By Anna Schwartz
Anna Schwartz is a sophomore at the University of Pennsylvania studying Political Science, French, and Economic Policy.
Countries surrounding the South China Sea have been competing for ownership of the ocean area for decades. Yet as of late, the tensions are beginning to peak. China, Taiwan, Vietnam, the Philippines, Malaysia and Brunei have all recently staked claims. The disagreements have far-reaching political implications, including increasing naval hostility from China in order to establish dominance in the region. As states place increasingly greater economic and military value on the region, deciding proprietary rights becomes more pressing.
Disputes center around rights to the Paracel and Spratly islands, along with nearby rock and reef formations. Many states hope to take advantage of the region’s abundant natural resources. The body of water contains valuable fisheries and over 30% of the world’s coral reefs . In 2013, for example, the South China Sea hosted around 11 billion barrels of untapped oil and 190 trillion cubic feet of natural gas . Finally, newer data adds that approximately 40% of global natural gas trade and 30% of maritime oil trade passes through the South China Sea due to routes between Africa, the Persian Gulf, and Asia [3, 4]. Motivated by the potential benefits from resource deposits and sea lanes, neighboring countries are presenting their custody cases to the United Nations.
Each state’s argument rests on its ability to establish the South China sea as part of its Exclusive Economic Zone (EEZ). The UN originally defined EEZs in Articles 55-75 of the 1982 Convention of the Law of the Sea. In a country’s EEZ, the UN recognizes the sole jurisdiction of the country to explore, exploit, conserve, and manage natural resources, and regulate the establishment and use of the marine environment for up to 200 nautical miles . By defining EEZs, the Convention of the Law of the Sea aimed to standardize resolutions for disagreements about ownership and utilisation. In other words, whichever state proves this status in the South China Sea gains dominion over vast material reserves and future revenue.
China claims the area outlined by the “nine-dash line,” which reaches hundreds of miles south and east past the mainland. As proof of their rights to the area, Chinese officials point to a 1947 map that includes the Paracel and Spratly chains. However, critics doubt the map because it does not include coordinates. Other Asian powers such as Taiwan assert similar stakes in the territory. Vietnam defends its authority by explaining that it has ruled the region since the seventeenth century. The Philippines argues that it should have control due to geographical proximity. Finally, Malaysia and Brunei demand a small amount of land in the Spratly islands and undisputed territory respectively . These irreconcilable legal demands have lasting political implications.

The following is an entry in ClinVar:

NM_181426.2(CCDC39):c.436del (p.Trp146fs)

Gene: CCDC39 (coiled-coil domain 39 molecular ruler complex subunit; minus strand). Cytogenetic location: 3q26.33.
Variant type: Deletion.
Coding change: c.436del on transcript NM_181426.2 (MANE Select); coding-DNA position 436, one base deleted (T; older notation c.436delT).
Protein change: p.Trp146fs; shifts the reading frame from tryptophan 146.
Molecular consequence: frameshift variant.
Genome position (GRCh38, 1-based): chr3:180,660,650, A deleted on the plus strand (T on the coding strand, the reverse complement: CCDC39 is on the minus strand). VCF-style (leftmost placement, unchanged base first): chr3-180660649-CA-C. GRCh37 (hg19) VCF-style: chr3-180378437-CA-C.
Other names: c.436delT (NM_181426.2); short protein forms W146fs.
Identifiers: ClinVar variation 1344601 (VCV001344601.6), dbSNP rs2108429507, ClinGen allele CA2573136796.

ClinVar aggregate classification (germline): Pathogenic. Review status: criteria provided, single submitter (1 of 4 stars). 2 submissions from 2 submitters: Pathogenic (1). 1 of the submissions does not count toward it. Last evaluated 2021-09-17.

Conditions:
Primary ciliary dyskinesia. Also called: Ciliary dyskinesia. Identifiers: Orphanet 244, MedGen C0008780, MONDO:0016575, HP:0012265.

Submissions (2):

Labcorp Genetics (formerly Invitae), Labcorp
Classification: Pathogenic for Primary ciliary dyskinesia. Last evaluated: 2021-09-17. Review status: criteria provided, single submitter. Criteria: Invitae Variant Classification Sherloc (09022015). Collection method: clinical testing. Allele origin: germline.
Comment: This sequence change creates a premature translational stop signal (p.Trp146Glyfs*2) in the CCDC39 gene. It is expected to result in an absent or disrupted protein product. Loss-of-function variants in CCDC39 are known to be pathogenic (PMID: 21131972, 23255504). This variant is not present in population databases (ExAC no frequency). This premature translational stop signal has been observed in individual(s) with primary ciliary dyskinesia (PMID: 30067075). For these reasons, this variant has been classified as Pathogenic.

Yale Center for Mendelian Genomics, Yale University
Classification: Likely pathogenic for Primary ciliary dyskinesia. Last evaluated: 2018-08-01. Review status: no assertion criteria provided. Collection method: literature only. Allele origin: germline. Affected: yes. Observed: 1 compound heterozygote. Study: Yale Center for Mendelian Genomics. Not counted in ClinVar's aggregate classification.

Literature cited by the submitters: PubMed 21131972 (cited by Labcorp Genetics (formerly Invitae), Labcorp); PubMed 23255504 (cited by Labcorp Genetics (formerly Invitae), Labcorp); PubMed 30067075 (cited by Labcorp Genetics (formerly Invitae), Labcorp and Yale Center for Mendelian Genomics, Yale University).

The Convention of the Law of the Sea hoped to minimize maritime conflict. In reality, the guidelines intensified competition. Article 121 requires land in EEZs to sustain human or economic activity. Meant in part to clarify China’s property rights, the provision only fueled China’s aggression. To comply with Article 121, China built large military bases on disputed land and artificial islands . Military incidents occurred both before and after the treaty passed. Particularly, China led campaigns to discourage Vietnam and the Philippines from occupying the territory. Tensions manifested in 2016, when the Philippines brought a case against China. An international tribunal decided that China had no legal basis to claim sovereignty in the South China Sea. The court in the Hague explained that China violated international law by harming the marine environment and jeopardizing Philippine ships, fishing spots, and oil routes . Still, the decision had no means for enforcement. China continues to construct new military bases.
Despite Philippine, Vietnamese, and American attempts to abate tensions with gentlemen's agreements to share the area, China insists that the South China Sea is in its EEZ. The United States cites the Convention of the Law of the Sea in response, emphasizing that all states have freedom of navigation in the area and no responsibilities to report military activities . To further challenge China, Presidents Obama and Trump have conducted Freedom of Navigation Operations (FONOPs). US ships embark on these voyages in the South China Sea to contest China’s illegal military buildup and underscore that the area is shared by all.
On November 8th, not for the first time, a Chinese warship almost collided with an American destroyer. The American crew felt that China was attempting to intimidate them by coming within forty-five yards of the US ship . Altercations following FONOPs are a symptom of the Cold War style rivalry between the US and China that may escalate into a larger crisis. As Chinese naval presence grows and the American navy budget shrinks, President Trump nonetheless calls for more action in the South China Sea while urging China to adhere to international law. If past trends hold true, China is increasingly likely to provoke large-scale military operations to defend its rights to the South China Sea against the United States and other relevant countries.
Photo Credit: Unsplash: Asael Pena https://unsplash.com/photos/SCgE-uLumj4
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